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anonymous

  • one year ago

Use the expression for even (2p) and an odd integer (2m+1) to confirm the conjuncture that the product of an even integer and an odd integer is an even integer

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  1. thomas5267
    • one year ago
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    Just multiply the expression and you should see.

  2. thomas5267
    • one year ago
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    And the fact that 2x is always even.

  3. anonymous
    • one year ago
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    So 2(4) multiplied by (2(7)+1) ?? I'm confused

  4. anonymous
    • one year ago
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    Ok the problem comes down to this.... p is an arbitrary integer... so 2p will always be even (i.e. always be divisible by 2 (another way of thinking of something as even)) and 2p+1 will always be odd (could also be 2p-1 depending on your taste) since an odd number always lies 1 to the left or one to the right of an even number. Does this make sense?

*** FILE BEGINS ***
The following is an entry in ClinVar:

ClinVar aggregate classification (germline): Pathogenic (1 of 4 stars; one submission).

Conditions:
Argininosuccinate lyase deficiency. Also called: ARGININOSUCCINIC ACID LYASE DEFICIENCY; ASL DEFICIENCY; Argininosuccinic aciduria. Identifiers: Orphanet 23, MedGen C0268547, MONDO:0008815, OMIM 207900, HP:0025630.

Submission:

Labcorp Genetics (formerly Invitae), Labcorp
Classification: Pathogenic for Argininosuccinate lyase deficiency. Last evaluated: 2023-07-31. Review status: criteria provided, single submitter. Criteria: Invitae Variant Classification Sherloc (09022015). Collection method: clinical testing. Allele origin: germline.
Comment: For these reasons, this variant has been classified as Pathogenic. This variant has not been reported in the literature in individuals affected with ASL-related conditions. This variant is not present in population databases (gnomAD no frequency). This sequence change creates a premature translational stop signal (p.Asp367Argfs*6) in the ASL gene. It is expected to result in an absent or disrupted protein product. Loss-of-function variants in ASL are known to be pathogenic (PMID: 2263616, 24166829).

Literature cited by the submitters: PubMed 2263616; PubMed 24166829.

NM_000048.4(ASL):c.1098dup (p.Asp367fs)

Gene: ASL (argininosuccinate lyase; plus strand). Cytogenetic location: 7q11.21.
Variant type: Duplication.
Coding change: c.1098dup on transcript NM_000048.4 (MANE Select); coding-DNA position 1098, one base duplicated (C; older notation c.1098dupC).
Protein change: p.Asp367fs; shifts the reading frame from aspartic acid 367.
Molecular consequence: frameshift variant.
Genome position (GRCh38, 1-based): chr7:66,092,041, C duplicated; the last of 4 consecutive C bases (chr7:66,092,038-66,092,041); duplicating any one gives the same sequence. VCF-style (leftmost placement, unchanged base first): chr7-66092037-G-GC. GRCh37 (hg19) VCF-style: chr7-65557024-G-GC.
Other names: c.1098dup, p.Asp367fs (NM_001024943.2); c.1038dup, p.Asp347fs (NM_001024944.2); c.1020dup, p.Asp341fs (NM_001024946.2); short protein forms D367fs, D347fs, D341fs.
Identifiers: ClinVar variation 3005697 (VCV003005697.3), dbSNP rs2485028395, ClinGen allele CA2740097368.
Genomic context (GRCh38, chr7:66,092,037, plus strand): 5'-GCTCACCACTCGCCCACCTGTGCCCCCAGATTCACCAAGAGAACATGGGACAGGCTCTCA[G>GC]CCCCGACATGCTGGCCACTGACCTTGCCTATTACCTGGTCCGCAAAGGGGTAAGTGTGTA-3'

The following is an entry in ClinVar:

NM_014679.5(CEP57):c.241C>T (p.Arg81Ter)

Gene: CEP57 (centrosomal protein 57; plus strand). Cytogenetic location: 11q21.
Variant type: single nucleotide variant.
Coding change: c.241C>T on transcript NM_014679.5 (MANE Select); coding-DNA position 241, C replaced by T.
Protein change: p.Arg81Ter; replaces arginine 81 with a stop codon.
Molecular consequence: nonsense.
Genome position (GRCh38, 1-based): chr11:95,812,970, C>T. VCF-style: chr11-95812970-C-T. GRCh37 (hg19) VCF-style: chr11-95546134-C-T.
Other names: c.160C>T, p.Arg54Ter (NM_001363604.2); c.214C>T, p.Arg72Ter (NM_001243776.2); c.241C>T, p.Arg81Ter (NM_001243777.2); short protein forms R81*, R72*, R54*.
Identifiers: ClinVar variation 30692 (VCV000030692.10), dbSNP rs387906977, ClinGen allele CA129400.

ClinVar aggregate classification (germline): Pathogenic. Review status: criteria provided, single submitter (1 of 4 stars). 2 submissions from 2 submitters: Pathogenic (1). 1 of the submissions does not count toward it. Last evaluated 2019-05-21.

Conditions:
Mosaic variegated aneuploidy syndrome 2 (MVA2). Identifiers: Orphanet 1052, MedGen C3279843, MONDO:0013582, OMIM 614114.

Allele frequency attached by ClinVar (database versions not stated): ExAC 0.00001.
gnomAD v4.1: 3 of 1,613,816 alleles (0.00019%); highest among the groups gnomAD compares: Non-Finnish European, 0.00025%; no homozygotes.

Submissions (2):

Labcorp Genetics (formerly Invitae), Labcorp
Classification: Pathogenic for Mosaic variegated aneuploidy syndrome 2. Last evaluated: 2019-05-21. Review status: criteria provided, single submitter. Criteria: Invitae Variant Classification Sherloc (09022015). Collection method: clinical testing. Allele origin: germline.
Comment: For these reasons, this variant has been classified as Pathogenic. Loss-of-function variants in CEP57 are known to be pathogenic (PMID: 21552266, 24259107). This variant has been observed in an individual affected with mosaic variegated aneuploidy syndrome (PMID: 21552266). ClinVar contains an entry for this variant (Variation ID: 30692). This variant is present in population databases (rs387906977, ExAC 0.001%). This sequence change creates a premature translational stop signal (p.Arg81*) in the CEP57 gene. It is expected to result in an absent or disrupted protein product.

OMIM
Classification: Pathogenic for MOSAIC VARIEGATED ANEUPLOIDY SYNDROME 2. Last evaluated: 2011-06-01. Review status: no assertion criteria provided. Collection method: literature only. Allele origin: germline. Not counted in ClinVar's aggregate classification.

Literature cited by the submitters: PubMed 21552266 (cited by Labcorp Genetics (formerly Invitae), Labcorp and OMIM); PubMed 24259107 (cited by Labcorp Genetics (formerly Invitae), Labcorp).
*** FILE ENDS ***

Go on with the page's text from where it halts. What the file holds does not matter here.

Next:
5. anonymous
    • one year ago
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    So lets multiply those expresions together: \[(2p)*(2p+1) = 4p^2 + 2p = 2(2p^2 + p)\] Now in the definitions above p is an arbitrary integer. No restrictions were place on it, so I am free to defined it however I choose and the definitions of even and odd still hold. Therefore I choose to define: \[ n=2p^2 +p\] As a new arbitrary integer. And thus by the result above I have an integer of the form: \[ 2(2p^2 +p) = 2n\] and thus it must be a positive integer. QED

  6. anonymous
    • one year ago
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    I still don't understand tbh...

  7. anonymous
    • one year ago
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    How about this? Since there is no restriction on p in the definitions 2p or 2p+1... I am free to treat the product 2n*(2n+1) = 2(2n^2+n) = 2p (where n is just an integer also) by simply defining p=(2n^2+n)... Since all we know is that p is an integer and the fact that I take an integer n... square it.... multiply it by 2... and then add n to it.... doesnt change the fact that it is still an integer. Thus I can represent this integer (renamed to be p) as 2p which is by definition even. I hope this helps.

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